Robert W Welch Jr was, shall we say, an interesting bloke. You might think that a chap who made a fortune selling candy with names like Sugar Daddies, Sugar Babies and Pom Poms would be a fun guy to have a drink with, at least. But, alas, he drank lemonade. And in his ample spare time, in 1958, Robert W. Welch Jr founded the John Birch Society.
We tend to forget the John Birch Society now. It seems a trifle odd to suggest, as Welch and his Society did, that the Republican President Dwight D Eisenhower was a card-carrying Communist agent of the Soviet Union, controlled by his brother Milton (also a Communist agent, apparently). “Eisenhower and his Communist bosses and their pro-Communist appointees are gradually taking over our whole government right under the noses of the American people,” wrote Welch in 1958. “Or, to put it bluntly, I personally think that he has been sympathetic to ultimate Communist aims, realistically willing to use Communist means to help them achieve their goals, knowingly accepting and abiding by Communist orders, and consciously serving the Communist conspiracy for all of his adult life… But my firm belief that Dwight Eisenhower is a dedicated, conscious agent of the Communist conspiracy is based on an accumulation of detailed evidence so extensive and so palpable that it seems to me to put this conviction beyond any reasonable doubt.”
One suspects that the phrase “beyond any reasonable doubt” is doing some serious heavy lifting here.
It’s easy, with the twin benefits of hindsight and of not being totally delusional, to laugh at the likes of Robert W Welch Jr. It is patently obvious to even the most ardent anti-Communist or right-wing enthusiast that President Eisenhower was not a Communist, or that the US Government did not fall to a vast Soviet conspiracy within it.
But as the late Christopher Hitchens once asked; what must it have been like, I wonder, to wake up every morning believing the President was a Communist? Make a coffee, have breakfast, think about the President being a communist, take the kids to school, remember the President was a Communist, go to work… Hundreds of thousands of everyday Americans were members of Welch’s John Birch Society, consuming these ideas in magazines and films every month and accepting it completely as they lived their normal lives.
The year 1958 is not so far away, either. Many Americans who believed Welch’s conspiracy theories would still be alive today, or at the very least would have been alive long past the time when it became obvious that his apocalyptic predictions and breathless allegations were completely untethered to reality. What must it have been like, I wonder, to slide quietly back into not believing such things? Perhaps forgetting one ever did?
One is put in mind here of another, earlier would-be American prophet, William Miller. In the early 1830s, after a decade of Bible study, this redoubtable gentleman began to preach his conclusion that the return of Jesus Christ to earth would occur sometime between March 1843 and March 1844. After Jesus rather notably missed several deadlines, Miller and his close acolytes revised their calculations and arrived at the ironclad date of October 22, 1844.
This period, in a fore-echo of more recent events, came to be known as the Great Awakening.
It will perhaps be stating the obvious to say that this date, too, failed to see the Second Coming of Christ. Miller’s followers, who by that time numbered well over 100,000 in the United States, came to know this as the Great Disappointment. Most returned slowly to their normal lives. Miller himself had the decency -– unlike most failed prophets -– to acknowledge his error and give up the racket. But a few hardcore supporters declined to be dissuaded, post-facto revising the prophecy; hundreds joined another sect called the Shakers, who believed that Christ had already appeared for the second time in the person of a figure known as Mother Ann Lee. Others held that the prophecy had come true but in heaven, not on earth, and adjusted their reality to suit their beliefs.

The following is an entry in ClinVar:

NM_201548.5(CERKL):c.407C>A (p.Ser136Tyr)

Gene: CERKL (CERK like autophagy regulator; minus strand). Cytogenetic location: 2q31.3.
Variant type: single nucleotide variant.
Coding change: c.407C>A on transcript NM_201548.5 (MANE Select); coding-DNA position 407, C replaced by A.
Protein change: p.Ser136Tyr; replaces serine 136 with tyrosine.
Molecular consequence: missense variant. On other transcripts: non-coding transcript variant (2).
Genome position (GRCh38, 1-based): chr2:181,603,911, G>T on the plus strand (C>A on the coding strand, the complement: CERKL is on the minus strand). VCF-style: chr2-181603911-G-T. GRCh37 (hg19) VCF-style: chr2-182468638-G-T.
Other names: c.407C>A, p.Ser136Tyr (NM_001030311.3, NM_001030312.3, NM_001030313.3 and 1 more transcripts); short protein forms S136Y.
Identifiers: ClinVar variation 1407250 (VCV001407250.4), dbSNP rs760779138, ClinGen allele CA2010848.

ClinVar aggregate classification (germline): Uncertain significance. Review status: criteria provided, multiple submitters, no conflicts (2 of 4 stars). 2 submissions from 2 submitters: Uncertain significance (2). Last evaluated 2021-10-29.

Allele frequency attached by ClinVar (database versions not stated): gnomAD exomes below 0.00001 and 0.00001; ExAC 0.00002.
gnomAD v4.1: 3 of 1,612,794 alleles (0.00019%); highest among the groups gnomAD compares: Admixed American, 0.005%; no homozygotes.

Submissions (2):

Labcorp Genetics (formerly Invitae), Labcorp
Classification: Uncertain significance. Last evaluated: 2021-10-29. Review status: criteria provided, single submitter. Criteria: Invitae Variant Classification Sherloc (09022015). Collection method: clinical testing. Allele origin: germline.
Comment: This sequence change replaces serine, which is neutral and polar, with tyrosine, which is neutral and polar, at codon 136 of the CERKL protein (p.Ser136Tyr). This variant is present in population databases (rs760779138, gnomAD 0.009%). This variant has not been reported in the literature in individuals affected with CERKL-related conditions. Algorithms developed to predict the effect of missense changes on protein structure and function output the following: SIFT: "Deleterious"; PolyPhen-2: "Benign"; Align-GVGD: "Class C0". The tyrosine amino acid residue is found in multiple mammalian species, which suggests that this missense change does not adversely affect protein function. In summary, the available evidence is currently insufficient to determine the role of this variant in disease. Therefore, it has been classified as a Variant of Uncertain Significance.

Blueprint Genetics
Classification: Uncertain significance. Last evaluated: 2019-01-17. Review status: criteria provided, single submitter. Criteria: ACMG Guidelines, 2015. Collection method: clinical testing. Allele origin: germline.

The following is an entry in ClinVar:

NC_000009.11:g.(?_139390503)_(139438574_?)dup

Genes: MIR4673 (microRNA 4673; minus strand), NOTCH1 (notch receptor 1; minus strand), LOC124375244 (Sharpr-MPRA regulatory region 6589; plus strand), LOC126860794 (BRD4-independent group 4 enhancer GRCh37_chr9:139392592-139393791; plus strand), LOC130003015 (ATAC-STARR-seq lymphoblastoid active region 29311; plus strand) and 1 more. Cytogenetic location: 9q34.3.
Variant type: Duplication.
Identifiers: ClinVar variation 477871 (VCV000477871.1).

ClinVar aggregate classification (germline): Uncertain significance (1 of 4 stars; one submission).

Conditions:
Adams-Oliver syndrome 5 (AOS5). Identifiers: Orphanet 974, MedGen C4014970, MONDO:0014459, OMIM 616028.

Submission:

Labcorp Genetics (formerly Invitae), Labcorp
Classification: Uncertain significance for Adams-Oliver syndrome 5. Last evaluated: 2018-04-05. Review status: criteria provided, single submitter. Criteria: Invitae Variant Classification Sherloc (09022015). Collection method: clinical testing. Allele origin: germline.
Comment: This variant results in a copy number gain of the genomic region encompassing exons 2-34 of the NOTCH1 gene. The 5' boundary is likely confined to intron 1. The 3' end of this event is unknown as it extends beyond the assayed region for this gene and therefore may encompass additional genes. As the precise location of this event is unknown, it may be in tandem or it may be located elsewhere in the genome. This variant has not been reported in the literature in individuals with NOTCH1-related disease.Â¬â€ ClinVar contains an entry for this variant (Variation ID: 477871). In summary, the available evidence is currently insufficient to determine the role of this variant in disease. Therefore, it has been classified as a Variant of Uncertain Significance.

The tendency of political and religious movements to get caught up in conspiratorial or messianic thinking is hardly a new phenomenon; Richard Hofstadter’s seminal 1964 work The Paranoid Style in American Politics should be required reading. The late and unlamented Rev Jerry Falwell peddled a conspiracy theory to his millions of subscribers in the early 1990s alleging that President Bill Clinton was a cocaine smuggler and murderer, sending CDs entitled The Clinton Chronicles to willing dupes by mail order. President Obama’s parents were accused by sections of the lunar Right of having, in 1961, conceived an evil plot to make their mixed-race out-of-wedlock son a President some 47 years later by forging a birth certificate.
And the Left is not immune either. Filmmaker Michael Moore made millions of dollars out of pushing debunked conspiracy theories onto a willing liberal audience, most laughably that the war in Afghanistan and the attacks on September 11th were a ruse to facilitate a Unocal pipeline through the region. President George W Bush and shifty Saudis were allegedly conspiring in this evil plot, despite the pipeline project being shelved some three years earlier. More than half of Democrats surveyed said it was “likely” or “very likely” that President Bush had foreknowledge of the World Trade Centre attacks but allowed them to occur in order to create a pretext for war in the Middle East. Russian “hacking” of the 2016 US Presidential election was an article of faith for many on the Left for years, a verdict in search of evidence. Julian Assange is held to be the victim of an extradition attempt from Sweden to the US by means of trumped-up rape charges, despite the fact both female complainants were and are well-known members of the Swedish Left (the Swedish Right resembling a meeting of the Australian Greens) and the fact that it’s harder to be extradited to the US from Sweden than from the United Kingdom.